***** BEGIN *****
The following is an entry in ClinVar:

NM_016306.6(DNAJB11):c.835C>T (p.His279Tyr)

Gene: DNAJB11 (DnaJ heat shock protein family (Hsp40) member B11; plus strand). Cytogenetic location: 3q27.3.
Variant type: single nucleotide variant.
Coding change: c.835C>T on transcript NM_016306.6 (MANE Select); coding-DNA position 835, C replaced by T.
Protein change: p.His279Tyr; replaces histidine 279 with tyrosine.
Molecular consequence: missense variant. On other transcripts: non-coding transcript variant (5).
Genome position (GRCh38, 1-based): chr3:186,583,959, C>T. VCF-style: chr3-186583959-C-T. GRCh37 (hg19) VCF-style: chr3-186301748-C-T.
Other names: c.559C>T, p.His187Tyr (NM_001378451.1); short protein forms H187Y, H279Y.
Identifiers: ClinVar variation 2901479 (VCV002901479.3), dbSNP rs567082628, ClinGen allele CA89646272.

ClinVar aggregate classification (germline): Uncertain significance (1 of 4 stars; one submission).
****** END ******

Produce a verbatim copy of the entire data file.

The following is an entry in ClinVar:

NM_016306.6(DNAJB11):c.835C>T (p.His279Tyr)

Gene: DNAJB11 (DnaJ heat shock protein family (Hsp40) member B11; plus strand). Cytogenetic location: 3q27.3.
Variant type: single nucleotide variant.
Coding change: c.835C>T on transcript NM_016306.6 (MANE Select); coding-DNA position 835, C replaced by T.
Protein change: p.His279Tyr; replaces histidine 279 with tyrosine.
Molecular consequence: missense variant. On other transcripts: non-coding transcript variant (5).
Genome position (GRCh38, 1-based): chr3:186,583,959, C>T. VCF-style: chr3-186583959-C-T. GRCh37 (hg19) VCF-style: chr3-186301748-C-T.
Other names: c.559C>T, p.His187Tyr (NM_001378451.1); short protein forms H187Y, H279Y.
Identifiers: ClinVar variation 2901479 (VCV002901479.3), dbSNP rs567082628, ClinGen allele CA89646272.

ClinVar aggregate classification (germline): Uncertain significance (1 of 4 stars; one submission).